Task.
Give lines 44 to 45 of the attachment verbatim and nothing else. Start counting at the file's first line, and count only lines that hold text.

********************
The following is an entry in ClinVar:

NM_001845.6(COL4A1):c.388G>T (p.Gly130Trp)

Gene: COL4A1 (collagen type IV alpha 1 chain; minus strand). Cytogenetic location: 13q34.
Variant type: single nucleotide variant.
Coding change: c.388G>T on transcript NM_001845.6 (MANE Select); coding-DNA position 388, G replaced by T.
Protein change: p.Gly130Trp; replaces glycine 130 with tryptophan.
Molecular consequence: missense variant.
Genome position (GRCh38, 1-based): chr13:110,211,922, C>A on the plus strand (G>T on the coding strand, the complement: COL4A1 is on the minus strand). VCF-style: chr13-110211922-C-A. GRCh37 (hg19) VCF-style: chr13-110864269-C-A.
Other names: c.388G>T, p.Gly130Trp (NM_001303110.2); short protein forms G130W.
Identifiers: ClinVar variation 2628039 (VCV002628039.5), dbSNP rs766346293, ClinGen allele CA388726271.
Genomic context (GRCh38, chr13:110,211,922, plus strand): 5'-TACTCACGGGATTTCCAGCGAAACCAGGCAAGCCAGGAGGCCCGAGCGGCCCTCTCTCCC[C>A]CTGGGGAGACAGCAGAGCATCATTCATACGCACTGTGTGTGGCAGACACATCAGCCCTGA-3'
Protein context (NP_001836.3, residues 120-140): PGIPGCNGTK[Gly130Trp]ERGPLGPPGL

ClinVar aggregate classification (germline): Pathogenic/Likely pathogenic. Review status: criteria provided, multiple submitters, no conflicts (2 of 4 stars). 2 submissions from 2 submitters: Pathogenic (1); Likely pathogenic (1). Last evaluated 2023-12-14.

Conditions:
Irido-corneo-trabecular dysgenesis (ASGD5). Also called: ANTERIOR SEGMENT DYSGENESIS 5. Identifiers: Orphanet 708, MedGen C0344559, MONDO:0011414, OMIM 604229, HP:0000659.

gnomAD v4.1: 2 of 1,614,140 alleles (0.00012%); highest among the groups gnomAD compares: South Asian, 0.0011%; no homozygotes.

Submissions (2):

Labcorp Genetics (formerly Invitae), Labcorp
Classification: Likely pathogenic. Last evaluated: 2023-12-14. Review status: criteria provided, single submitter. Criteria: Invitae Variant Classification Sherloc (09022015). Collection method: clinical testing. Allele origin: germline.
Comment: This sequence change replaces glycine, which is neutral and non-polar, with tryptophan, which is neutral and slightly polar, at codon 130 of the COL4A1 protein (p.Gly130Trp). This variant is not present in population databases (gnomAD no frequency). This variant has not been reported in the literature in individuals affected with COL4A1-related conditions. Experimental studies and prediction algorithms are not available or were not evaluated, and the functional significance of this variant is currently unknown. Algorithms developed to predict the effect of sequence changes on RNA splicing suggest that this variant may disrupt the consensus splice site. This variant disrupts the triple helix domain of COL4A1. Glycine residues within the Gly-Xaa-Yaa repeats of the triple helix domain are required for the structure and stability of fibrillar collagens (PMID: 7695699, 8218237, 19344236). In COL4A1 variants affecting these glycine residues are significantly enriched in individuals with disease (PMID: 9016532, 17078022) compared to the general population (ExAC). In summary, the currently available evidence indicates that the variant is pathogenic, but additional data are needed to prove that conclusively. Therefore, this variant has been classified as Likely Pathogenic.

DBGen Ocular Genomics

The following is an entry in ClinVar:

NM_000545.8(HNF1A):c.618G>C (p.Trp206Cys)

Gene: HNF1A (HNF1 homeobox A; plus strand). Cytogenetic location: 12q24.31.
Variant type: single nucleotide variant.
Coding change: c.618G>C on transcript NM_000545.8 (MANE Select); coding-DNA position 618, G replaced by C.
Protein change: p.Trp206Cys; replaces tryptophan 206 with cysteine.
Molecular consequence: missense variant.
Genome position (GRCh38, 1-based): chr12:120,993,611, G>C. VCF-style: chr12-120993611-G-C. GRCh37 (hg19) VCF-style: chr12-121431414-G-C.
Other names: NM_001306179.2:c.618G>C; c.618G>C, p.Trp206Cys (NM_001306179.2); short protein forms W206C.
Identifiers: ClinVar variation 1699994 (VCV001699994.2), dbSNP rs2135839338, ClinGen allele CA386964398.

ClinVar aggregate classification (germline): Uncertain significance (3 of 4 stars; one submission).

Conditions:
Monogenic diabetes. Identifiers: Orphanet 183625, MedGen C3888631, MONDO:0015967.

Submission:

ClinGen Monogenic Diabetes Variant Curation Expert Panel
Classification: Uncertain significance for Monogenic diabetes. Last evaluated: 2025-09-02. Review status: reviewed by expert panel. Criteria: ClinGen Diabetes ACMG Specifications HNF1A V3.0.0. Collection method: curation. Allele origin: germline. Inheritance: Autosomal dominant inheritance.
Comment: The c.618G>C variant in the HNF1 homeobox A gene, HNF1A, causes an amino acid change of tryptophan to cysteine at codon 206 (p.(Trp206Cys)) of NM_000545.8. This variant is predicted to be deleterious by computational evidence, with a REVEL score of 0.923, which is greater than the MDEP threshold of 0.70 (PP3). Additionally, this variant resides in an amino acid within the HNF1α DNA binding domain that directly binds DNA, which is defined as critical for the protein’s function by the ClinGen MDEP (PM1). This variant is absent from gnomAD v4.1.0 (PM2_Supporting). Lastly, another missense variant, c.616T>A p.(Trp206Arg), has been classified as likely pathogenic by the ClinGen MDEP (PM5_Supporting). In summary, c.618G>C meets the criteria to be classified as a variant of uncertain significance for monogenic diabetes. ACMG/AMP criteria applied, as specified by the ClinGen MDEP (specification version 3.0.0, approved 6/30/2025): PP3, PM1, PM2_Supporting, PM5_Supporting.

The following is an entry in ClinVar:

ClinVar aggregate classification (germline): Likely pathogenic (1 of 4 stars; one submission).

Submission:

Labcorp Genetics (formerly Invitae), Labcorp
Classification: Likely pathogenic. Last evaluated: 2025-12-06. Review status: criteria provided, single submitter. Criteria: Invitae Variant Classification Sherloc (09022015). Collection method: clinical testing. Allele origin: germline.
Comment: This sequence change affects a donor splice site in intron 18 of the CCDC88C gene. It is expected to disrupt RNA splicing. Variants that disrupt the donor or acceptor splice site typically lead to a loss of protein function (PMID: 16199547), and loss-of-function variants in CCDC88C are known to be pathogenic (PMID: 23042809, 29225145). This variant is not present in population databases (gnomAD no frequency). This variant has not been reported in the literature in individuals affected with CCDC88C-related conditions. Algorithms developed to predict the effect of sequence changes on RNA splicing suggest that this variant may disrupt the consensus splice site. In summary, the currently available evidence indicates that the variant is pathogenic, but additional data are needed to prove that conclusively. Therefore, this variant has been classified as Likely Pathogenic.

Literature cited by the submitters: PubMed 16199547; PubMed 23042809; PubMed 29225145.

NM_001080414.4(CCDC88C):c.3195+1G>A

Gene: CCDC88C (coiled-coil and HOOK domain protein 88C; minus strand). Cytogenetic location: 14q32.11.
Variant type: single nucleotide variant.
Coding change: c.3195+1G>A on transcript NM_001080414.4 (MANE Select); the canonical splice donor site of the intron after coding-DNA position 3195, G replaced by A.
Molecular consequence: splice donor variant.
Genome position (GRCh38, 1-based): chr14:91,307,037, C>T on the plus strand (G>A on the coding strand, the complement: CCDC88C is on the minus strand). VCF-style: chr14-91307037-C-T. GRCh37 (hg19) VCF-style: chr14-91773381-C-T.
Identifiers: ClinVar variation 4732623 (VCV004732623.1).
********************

Comment: This sequence change affects a donor splice site in intron 18 of the CCDC88C gene. It is expected to disrupt RNA splicing. Variants that disrupt the donor or acceptor splice site typically lead to a loss of protein function (PMID: 16199547), and loss-of-function variants in CCDC88C are known to be pathogenic (PMID: 23042809, 29225145). This variant is not present in population databases (gnomAD no frequency). This variant has not been reported in the literature in individuals affected with CCDC88C-related conditions. Algorithms developed to predict the effect of sequence changes on RNA splicing suggest that this variant may disrupt the consensus splice site. In summary, the currently available evidence indicates that the variant is pathogenic, but additional data are needed to prove that conclusively. Therefore, this variant has been classified as Likely Pathogenic.

Literature cited by the submitters: PubMed 16199547; PubMed 23042809; PubMed 29225145.